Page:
What is an Estate Package?
If you've read some of my earlier law blogs, you know I am a big advocate of proper estate planning. Because of that, I am always pleased when somebody calls me up and says "I need a will". While they are absolutely correct, they are often taken aback when I inform them that that is not all they need. Their hesitation usually subsides, however, when I reassure them that the cost of the Estate Package I offer does not change with the addition of a few other documents. Clients are often not wrong in thinking that some in the legal industry may very well try to sell them services beyond what they need. I stand firm in saying that a comprehensive Estate Package does not fall into that category. Although individual estate planning needs change from person to person, it is very well accepted in the legal community that an estate has been thoroughly planned upon the execution of the following documents:
1. Last Will and Testament
As discussed in prior blogs, the last will and testament is the cornerstone of any effective estate plan. It is this crucial document that determines how your assets will be distributed, thus avoiding the uncertain, untimely intestate proceeding. It can also dictate important details like who the guardian of your minor children will be, and whether trusts need to be set up to protect certain beneficiaries' assets until they reach a certain age. It can also include instructions for your final disposition, such as funeral arrangements and cemetery plots. Lastly, it can dictate that your personal representative serve independently and without bond, saving much time and trouble for your family.
2. Statutory Durable Power of Attorney
The Statutory Durable Power of Attorney is a document that designates another to act as your agent in certain business transactions, tax matters, etc. Generally termed a "financial" power of attorney, this document can either become effective immediately upon execution, or, more common, upon your disability or incapacity. The document allows an individual to choose between granting full, sweeping authority, or to pick and choose from specific powers such as "real property transactions", or "retirement plan transactions". Other important decisions include whether to appoint one agent or co-agents, and whether to allow agents to have "gifting" power, allowing them to gift your property outright for the benefit of another person. This important document ensures that your affairs are maintained in the event you are unable to do so.
3. Medical Power of Attorney
As can probably be gleaned from the title, the Medical Power of Attorney operates similarly to the Statutory Durable, but pertains only to health care decisions. Specifically, it states that the executor appoints another individual "as my agent to make any and all health care decisions for me, except to the extent I state otherwise in this document. This medical power of attorney takes effect if I become unable to make my own health care decisions and this fact is certified in writing by my physician." Unlike the "financial" POA, which can take effect immediately, its medical counterpart is contingent upon the signor being unable to make his or her own health care decisions. It is strongly advised that copies of this appointment be delivered to the agent, as well as the signor's doctors, family, and other interested parties. While the document is very clear in what it accomplishes, doctors will usually still interpret it in light of current standards of care and the desire of loved ones.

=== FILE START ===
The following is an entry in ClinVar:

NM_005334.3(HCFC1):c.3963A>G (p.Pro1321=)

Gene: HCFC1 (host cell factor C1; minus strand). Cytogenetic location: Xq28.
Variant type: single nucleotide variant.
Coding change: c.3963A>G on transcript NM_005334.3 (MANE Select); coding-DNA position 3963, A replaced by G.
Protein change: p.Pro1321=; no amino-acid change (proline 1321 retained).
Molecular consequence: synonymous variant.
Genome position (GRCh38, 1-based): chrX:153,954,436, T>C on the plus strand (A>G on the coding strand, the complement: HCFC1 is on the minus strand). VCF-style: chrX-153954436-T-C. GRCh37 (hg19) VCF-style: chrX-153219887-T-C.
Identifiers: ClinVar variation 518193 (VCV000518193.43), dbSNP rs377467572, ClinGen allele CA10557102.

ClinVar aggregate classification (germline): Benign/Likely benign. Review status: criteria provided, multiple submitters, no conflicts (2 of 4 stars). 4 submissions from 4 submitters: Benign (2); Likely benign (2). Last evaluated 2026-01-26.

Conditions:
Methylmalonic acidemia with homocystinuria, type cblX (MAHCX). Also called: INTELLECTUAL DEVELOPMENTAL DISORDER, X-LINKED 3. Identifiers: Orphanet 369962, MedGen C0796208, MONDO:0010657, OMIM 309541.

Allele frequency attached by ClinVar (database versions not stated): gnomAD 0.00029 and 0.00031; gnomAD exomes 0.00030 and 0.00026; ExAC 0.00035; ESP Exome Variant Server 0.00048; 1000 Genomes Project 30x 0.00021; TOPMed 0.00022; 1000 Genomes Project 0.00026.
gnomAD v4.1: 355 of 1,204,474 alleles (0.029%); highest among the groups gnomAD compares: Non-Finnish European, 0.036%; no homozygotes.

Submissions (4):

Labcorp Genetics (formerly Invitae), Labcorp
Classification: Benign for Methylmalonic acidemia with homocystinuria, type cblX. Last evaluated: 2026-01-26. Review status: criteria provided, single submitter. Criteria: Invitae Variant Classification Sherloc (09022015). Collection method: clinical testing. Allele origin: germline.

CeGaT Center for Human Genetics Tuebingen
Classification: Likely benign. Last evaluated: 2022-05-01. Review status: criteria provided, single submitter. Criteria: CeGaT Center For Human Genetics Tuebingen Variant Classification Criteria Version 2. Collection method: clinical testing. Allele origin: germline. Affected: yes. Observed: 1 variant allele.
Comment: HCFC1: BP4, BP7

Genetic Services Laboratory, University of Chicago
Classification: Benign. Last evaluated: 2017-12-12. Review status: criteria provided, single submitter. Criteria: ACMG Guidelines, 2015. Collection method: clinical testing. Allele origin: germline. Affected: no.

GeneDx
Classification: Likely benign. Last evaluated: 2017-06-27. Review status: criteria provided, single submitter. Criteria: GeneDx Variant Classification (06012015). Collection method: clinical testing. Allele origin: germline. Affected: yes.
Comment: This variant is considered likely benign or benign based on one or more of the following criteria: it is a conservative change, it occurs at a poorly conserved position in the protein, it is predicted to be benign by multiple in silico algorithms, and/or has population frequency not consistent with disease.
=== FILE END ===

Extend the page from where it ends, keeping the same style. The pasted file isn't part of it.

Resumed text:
4. Advanced Directive to Physicians
An Advanced Directive, or living will, may seem oddly similar to a Medical POA, but they are in fact distinct documents with quite different objectives. It acts as your direct command to physicians in the event of two differing situations. The first is when a physician judges that you are "suffering with a terminal condition from which I am expected to die within six months, even with available life-sustaining treatment provided in accordance with prevailing standards of medical care." The second is when you are found to be "suffering with an irreversible condition so that I cannot care for myself or make decisions for myself and am expected to die without life-sustaining treatment provided in accordance with prevailing standards of care." In either situation, you must direct your physician to either be allowed to die comfortably, or be kept alive using life-sustaining treatment. These decisions are not to be taken lightly, and you should work closely with an attorney to ensure you fully understand your options.
There are many other tools that can be utilized in making sure you have an estate plan that fully meets your's or a loved one's distinct needs. Only through effective communication with an attorney you trust can the right plan be generated. Generally speaking, however, if you have these four documents, you can rest easy knowing that you and your family have properly prepared for life's difficult moments.